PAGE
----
PURPOSE. We have previously used measurement of eccentric chromatic contrast sensitivity in patients with glaucoma to documented modest (6-9 dB) improvements in visual function following glaucoma surgery (Fellman et al., American Academy of Ophthalmology, 1999). However, the size and complexity of the xenon-arc-based apparatus made this system impractical for routine clinical use. Therefore we have developed a small, inexpensive clinical testing station for measuring eccentric chromatic contrast sensitivity. METHOD. An iMac computer, mounted on an examining chair, was calibrated and programmed to produce stimuli modulated from equal-energy white along three cardinal directions in color space: equiluminant red-green and tritan axes, and the luminance axis. Stimuli were 500 msec pulses presented at five locations: at the fovea and at 12° eccentricity along the four diagonal meridia. The stimuli were squares, 0.6° on a side in the fovea and 3° on a side at the eccentric locations. Subjects were tested twice, in sessions one week apart, to assess test-retest variability.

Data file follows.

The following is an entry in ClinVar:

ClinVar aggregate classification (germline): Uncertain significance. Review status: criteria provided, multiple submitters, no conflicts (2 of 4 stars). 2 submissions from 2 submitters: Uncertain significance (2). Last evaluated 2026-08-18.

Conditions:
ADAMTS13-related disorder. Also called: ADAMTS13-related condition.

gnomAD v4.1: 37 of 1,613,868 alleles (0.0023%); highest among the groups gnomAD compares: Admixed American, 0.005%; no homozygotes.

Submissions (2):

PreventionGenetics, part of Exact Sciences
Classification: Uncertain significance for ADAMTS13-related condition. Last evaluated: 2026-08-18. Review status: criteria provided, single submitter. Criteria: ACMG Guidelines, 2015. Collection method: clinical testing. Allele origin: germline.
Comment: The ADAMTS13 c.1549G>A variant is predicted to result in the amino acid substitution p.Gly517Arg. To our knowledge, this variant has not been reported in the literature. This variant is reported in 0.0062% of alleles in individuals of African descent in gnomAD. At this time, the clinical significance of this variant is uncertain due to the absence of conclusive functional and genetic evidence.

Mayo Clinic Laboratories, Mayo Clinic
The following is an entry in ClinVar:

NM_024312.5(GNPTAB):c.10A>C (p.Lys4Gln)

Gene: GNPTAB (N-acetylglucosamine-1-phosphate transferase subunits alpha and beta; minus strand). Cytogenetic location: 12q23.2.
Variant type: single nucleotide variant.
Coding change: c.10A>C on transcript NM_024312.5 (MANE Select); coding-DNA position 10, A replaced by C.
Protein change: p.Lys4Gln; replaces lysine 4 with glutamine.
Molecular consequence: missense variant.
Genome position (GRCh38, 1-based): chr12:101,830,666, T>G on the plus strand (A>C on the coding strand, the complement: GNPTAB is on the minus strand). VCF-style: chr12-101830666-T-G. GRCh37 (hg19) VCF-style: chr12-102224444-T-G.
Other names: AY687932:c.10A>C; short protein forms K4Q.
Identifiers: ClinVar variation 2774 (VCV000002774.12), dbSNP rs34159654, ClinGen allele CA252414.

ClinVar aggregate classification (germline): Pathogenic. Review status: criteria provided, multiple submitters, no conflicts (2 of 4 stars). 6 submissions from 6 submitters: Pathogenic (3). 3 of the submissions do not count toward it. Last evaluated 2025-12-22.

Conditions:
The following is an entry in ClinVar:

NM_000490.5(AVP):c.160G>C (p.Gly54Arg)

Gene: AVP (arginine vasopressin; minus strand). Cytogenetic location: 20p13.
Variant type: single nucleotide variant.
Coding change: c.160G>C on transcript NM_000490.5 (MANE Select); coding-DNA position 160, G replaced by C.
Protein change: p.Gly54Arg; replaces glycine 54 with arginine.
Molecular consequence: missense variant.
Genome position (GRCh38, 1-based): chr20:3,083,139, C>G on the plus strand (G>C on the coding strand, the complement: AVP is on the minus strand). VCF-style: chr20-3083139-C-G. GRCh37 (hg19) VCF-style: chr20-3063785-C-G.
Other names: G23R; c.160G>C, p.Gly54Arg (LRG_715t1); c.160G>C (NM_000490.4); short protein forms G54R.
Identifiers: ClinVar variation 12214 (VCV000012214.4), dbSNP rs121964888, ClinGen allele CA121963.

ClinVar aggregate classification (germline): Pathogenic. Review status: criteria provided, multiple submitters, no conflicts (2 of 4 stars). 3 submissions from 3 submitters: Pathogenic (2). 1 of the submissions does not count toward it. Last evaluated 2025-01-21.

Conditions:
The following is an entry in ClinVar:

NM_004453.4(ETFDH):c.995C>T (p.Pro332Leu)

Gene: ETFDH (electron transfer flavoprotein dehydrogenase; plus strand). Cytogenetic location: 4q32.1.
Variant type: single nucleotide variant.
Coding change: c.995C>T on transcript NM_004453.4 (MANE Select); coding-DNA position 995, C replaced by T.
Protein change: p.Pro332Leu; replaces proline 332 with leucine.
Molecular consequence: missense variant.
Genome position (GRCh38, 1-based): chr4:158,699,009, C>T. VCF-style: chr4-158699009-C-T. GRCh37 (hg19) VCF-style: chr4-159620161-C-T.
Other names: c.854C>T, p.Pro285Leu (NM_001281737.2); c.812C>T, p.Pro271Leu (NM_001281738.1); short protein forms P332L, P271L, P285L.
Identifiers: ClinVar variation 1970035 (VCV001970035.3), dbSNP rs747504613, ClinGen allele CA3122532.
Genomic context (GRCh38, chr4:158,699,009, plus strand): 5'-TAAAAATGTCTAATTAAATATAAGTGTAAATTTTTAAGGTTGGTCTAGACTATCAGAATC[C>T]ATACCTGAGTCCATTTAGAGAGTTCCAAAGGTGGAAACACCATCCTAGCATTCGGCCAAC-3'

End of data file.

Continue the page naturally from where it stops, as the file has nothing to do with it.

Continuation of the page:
RESULTS. Test-retest variability in patients and normal subjects was similar to that obtained with the xenon-arc-based system, with 99% confidence limits for test-retest variability less than 6 dB. Patient acceptance was good, with testing time typically less than 5 minutes. Blind-spot testing showed that the stimulus configuration encouraged proper fixation. Decrease in stimulus duration fro 500 msec to 50 msec had little effect on luminance sensitivity and a dramatic effect on chromatic sensitivity, showing that chromatic channels were successfully isolated.
CONCLUSIONS. Low test-retest variability makes this system suitable for detecting modest changes function in response to treatment for glaucoma